Analysis |

Hariri Assassination Tribunal Ruling Gives Hezbollah Long-sought Amnesty

A photo of Dr. Zvi Bar'el.
Zvi Bar'el
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A statue of Lebanon's assassinated former prime minister Rafik al-Hariri is seen near the site of the suicide truck bombing that killed him in 2005, in Beirut, Lebanon, August 18, 2020.
A statue of Lebanon's assassinated former prime minister Rafik al-Hariri is seen near the site of the suicide truck bombing that killed him in 2005, in Beirut, Lebanon, August 18, 2020.Credit: REUTERS/Hannah McKay
A photo of Dr. Zvi Bar'el.
Zvi Bar'el

Tuesday’s ruling by the UN-backed Special Tribunal for Lebanon tasked with elucidating who murdered former Lebanese Prime Minister Rafik Hariri has given Hezbollah and Syria the exoneration they were hoping for. The fact that Salim Ayyash, one of the four defendants who were on trial in absentia and the only one convicted, belonged to Hezbollah does not prove, according to the court, that Hezbollah or Syria knew about, planned or perpetrated the murder that has been rocking Lebanon since 2005.

The trial lasted six years and cost tens of millions of dollars, paid for partly by Lebanon’s government from its empty coffers. Hundreds of witnesses were heard; thousands of documents and photos were presented to the judges; and at the end, it seemed that everyone heaved a sigh of relief. Hariri’s 2005 murder in an explosion that rocked Beirut, killing 21 people and injuring hundreds more, caused the deepest political rift in Lebanon since the civil war that had ended six years earlier.

Lebanon became divided into two main blocs: the “14th of March” bloc (named after the giant protests held against Syria and Hezbollah), comprised of anti-Syrian parties and movements and led by Saad al-Hariri; and the “8th of March” bloc, its name denoting the gigantic pro-Syria rally organized by Hezbollah and its supporters. This second bloc included Hezbollah, the Amal Movement, and the Free Patriotic Movement of Michel Aoun, who is currently Lebanon’s president. These two blocs and their names currently represent the two sides facing each other in Lebanon’s political arena. The great achievement of the 14th of March bloc was in forcing Syria to withdraw from Lebanon and implement, after six years, the Taif Agreement (National Reconciliation Accord) that ended the civil war.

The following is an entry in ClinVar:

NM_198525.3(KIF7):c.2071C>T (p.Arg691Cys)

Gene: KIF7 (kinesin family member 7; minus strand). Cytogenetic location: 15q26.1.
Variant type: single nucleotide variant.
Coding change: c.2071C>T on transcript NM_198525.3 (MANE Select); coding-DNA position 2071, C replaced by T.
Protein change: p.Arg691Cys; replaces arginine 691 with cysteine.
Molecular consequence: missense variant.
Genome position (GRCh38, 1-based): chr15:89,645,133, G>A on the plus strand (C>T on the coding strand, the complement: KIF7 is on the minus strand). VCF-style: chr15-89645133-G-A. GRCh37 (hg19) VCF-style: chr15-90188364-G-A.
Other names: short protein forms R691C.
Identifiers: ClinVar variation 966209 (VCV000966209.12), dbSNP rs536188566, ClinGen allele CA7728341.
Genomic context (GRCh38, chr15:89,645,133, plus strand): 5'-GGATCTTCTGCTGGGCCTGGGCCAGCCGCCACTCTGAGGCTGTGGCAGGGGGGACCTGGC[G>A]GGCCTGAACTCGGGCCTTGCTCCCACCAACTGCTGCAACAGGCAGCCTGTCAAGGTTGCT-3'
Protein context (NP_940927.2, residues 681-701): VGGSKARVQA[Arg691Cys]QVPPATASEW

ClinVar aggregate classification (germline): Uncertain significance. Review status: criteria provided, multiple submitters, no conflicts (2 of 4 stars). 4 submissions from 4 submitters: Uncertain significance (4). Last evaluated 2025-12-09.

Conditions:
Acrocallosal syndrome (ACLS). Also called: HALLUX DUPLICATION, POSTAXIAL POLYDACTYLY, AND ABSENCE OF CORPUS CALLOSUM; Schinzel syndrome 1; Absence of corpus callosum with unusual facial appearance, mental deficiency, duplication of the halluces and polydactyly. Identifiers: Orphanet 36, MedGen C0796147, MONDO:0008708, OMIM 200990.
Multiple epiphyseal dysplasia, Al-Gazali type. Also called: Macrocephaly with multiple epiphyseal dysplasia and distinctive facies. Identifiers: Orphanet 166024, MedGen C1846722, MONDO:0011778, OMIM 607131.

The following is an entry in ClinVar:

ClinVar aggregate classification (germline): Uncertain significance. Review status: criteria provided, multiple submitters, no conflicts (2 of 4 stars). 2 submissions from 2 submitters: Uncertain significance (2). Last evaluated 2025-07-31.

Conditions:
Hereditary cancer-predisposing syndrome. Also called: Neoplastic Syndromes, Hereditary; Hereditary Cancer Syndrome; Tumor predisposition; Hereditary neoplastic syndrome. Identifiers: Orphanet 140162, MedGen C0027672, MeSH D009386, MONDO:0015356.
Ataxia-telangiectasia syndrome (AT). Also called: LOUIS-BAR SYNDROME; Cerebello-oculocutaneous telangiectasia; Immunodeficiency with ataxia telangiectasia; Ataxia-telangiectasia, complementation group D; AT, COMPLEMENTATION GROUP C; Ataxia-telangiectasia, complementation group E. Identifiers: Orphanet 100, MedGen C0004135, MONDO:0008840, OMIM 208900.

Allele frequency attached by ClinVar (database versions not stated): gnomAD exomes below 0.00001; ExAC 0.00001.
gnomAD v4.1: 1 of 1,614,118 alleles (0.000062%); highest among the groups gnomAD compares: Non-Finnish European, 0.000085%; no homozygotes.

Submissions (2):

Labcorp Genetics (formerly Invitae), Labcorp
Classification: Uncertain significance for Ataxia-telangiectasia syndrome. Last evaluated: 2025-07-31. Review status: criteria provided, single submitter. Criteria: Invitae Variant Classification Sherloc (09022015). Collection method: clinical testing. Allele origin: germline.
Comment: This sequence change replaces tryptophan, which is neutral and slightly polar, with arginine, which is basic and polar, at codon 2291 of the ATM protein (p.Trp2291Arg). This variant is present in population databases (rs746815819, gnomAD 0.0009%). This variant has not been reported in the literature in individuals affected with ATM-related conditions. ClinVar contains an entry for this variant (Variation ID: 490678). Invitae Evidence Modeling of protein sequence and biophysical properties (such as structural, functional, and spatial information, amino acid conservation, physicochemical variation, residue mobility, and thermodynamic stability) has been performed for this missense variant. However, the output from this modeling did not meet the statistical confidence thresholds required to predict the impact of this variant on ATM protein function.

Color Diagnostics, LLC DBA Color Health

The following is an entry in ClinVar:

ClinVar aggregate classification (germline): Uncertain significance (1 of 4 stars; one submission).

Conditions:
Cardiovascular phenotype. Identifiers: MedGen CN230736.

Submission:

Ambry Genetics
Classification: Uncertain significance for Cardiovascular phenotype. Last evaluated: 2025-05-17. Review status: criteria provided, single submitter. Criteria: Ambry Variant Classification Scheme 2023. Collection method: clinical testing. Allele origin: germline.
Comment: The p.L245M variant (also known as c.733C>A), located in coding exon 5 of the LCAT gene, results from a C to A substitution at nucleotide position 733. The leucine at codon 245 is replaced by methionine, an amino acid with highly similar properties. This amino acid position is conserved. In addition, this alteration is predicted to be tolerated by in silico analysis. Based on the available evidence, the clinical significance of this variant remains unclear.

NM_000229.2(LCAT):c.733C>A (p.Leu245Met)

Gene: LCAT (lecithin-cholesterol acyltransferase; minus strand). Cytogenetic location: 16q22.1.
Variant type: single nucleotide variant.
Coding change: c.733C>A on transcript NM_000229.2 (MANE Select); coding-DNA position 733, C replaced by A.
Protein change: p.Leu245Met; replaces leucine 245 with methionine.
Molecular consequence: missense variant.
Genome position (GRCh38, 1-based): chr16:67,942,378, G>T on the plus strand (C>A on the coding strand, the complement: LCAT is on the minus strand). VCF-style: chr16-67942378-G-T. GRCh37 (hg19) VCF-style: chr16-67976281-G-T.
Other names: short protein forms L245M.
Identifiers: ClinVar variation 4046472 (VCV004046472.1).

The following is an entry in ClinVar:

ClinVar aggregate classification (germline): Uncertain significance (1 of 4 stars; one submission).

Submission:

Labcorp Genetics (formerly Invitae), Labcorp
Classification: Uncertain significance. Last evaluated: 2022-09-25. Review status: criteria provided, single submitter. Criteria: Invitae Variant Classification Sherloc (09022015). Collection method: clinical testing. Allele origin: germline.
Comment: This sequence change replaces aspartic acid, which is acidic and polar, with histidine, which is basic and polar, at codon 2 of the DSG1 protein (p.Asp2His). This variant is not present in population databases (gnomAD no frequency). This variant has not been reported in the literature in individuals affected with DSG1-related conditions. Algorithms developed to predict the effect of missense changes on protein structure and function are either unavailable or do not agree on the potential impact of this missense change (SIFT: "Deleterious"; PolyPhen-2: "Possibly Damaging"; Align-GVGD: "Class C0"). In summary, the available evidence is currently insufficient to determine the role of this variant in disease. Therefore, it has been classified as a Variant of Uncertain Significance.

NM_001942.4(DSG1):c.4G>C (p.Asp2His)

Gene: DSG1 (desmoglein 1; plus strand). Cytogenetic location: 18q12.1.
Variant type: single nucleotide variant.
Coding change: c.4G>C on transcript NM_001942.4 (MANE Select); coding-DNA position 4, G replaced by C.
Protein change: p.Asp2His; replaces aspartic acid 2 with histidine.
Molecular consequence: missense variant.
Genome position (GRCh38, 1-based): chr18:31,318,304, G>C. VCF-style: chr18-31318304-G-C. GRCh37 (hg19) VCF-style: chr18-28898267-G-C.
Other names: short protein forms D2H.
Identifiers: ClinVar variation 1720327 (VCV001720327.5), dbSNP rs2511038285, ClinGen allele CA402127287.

Judges attend a session of the UN-backed Lebanon Tribunal in the case of the 2005 bombing that killed former Prime Minister Rafik al-Hariri and 21 other people, Netherlands August 18, 2020.Credit: REUTERS/Piroschka Van De Wouw/Pool

The rift did not stop Saad al-Hariri, Rafik’s son, from reaching agreements and coordinating positions with Hezbollah when he was prime minister. Hariri said on Tuesday that he accepts the ruling of the tribunal, in which he has great trust. Despite Hezbollah’s exoneration, Hariri demanded that the organization hand over Ayyash, saying that he would not rest until Ayyash appeared before the court and served his time. But he stressed that the tribunal’s job was not to point an accusing finger at any political group, thereby signaling his supporters and rivals alike that he wouldn’t exploit the ruling in order to launch a political or public campaign against Hezbollah.

His announcement did not stem from some upwelling of forgiveness, which would have been uncharacteristic of him. Hariri is presently in the middle of a political dispute at a time in which feverish attempts to form a new temporary government are underway, following the resignation of Prime Minister Hassan Diab in the wake of the Beirut port explosion. His name comes up time and again as a candidate for the job, mainly due to his close ties with France and Saudi Arabia and he’s supported by President Aoun, who has spelled out that there is no other candidate as far as he’s concerned, and that anyone with someone better should bring him forward.